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This Reptilian “Volks-Vette” Is One of the Wackiest Movie Cars of All Time
If the "Fast & Furious" Nissan Skyline GT-R or the DMC DeLorean time machine from "Back to the Future" are some of the most famous movie cars ever built, this Corvette C3-looking Volkswagen Beetle is undoubtedly the craziest.

This Reptilian “Volks-Vette” Is One of the Wackiest Movie Cars of All Time

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I grew up in the 1990s in post-communist Romania and unlike my parents, I was lucky enough to enjoy cable television. I spent most of my TV time watching Cartoon Network and my favorite series was Wacky Races, a show that originally aired in the late 1960s. It revolved around several themed cars driven by distinctive characters who continuously sabotaged each other in an attempt to cross the finish line first.

As I grew up, I discovered a movie that seemed to be the grown-up version of Wacky Races. Released in 1975, Death Race 2000 is a science fiction-action film directed by Paul Bartel, that stars the late David Carradine, as well as Sylvester Stallone.

It takes place in a dystopian American society ruled by a totalitarian regime under martial law. To pacify the population, the government organized the Transcontinental Road Race, a lawless event where a group of drivers raced across the country in heavily modified cars, earning bonus points for mowing down pedestrians, competitors, or whoever was unlucky enough to cross their path. Thanks to YouTube user Roger Corman, you can watch the official trailer below.

Although the plot sounds awful, the scenes aren’t as violent as you would expect, and the crazy cars it features are a delight for Wacky Races fans. The main protagonist portrayed by Carradine is Frankenstein, the mysterious reigning champion who drives an alligator-themed Corvette with a supercharged engine sticking out the trunk.

The crazy vehicle was designed by James Powers and constructed by Dean Jeffries, a man who was responsible for many unusual Hollywood rides, such as the moon buggy from the 1971 Diamonds Are Forever, the seventh iteration of the James Bond series.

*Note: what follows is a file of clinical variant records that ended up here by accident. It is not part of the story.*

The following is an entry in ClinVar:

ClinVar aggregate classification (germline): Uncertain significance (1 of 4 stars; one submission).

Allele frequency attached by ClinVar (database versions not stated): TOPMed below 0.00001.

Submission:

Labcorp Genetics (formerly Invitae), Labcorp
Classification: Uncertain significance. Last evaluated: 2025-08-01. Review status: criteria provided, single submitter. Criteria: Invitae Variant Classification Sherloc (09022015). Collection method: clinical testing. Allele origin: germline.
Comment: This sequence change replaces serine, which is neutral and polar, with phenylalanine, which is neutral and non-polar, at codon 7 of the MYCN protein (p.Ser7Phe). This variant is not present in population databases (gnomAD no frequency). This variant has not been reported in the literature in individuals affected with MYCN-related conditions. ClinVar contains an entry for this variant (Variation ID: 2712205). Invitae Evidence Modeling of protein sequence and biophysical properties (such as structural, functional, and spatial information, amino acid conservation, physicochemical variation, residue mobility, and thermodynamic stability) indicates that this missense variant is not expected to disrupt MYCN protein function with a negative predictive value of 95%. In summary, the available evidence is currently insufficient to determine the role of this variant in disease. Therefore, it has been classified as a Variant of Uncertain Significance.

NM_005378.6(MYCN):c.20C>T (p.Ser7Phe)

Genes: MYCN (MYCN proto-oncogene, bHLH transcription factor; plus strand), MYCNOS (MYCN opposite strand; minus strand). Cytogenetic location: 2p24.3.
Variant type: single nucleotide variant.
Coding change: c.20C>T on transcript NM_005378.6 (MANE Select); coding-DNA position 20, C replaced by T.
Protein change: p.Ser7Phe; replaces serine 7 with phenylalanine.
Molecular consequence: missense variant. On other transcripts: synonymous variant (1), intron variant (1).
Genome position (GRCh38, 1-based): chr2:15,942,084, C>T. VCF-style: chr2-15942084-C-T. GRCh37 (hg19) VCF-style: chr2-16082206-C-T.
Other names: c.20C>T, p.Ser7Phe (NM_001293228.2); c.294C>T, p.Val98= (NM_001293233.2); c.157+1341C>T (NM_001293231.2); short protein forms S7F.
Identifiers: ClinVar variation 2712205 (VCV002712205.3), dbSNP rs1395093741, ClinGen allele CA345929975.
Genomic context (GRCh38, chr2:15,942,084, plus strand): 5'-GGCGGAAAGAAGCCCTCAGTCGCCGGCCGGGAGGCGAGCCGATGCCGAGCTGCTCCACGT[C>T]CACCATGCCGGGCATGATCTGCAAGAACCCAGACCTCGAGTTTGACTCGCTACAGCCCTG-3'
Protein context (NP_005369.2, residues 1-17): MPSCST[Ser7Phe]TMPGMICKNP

To follow the movie’s plot, Jefferies utilized an unusual mix of components from various cars. With the help of custom car legends Bruce Meyers and Dick Dean, he modified a 1960s Volkswagen Beetle chassis to dune buggy spec.

Next came the bodywork which was inspired by one of Dick Dean’s most notorious creations, the Shala-Vette. Produced in limited numbers in the late-1960s, the kit car was also a Bug-based two-seater with a fiberglass body that resembled the C3 Corvette.

To make the movie car stand out from typical Shala-Vettes, it was given a reptilian appearance. Finished in a scale-like custom paint job, the outrageous ride was equipped with a series of props like a spiked spine that ran across the entire body, a set of intimidating teeth instead of a front bumper, "bloody" headlights, and a huge supercharged V8 that stuck out of the trunk.

Even though the blower’s butterflies opened when the throttle was engaged, that engine was only a prop. Power came from flat-six taken from a Chevy Corvair, neatly tucked away under the fake unit. No, it wasn’t the turbocharged version, but the air-cooled, dual carburated mill that could produce around 110 hp. This might not seem like much, but it was more than enough to power the lightweight vehicle.

Connected to a three-speed manual, the six-cylinder exhaled through a custom exhaust system that was connected to the headers of the prop engine, another feature that made the latter look real.

While the exterior might not be everyone’s cup of tea, the minimalist interior is actually nice. Upholstered in dark green, diamond-patterned leather complemented by matching carpeting, it featured a typical buggy fiberglass dashboard adorned with only a speedometer and a tach. The custom two-spoke steering wheel was also wrapped in dark green leather and it was connected to a Chevy steering column.

According to those who got to drive it, it handled like any other dune buggy of the era, yet the spiked spine that runs across the custom windshield obscures vision, making it a nightmare through traffic.

The reptilian Shala-Vette survived in pristine condition and eventually made its way into Mid America Motorworks' My Garage Museum in 2003. Twelve years later, it was purchased by a private collector through an auction organized by Mecum. Although the seller was hoping to get around $20,000 for it, the famous movie car was sold for only $12,000. From my point of view, that is a huge bargain for a vehicle you can take to Corvette, VW Beetle, and dune buggy meets.

Just like the original Death Race 2000 flick, this vehicle is hideously weird and arguably boring, but for some reason that I can’t quite explain, it’s also incredibly cool. It’s a custom build like no other and, 46 years after it made its big-screen debut, it remains one of the wackiest movie cars ever created.



 
 
 
 
 

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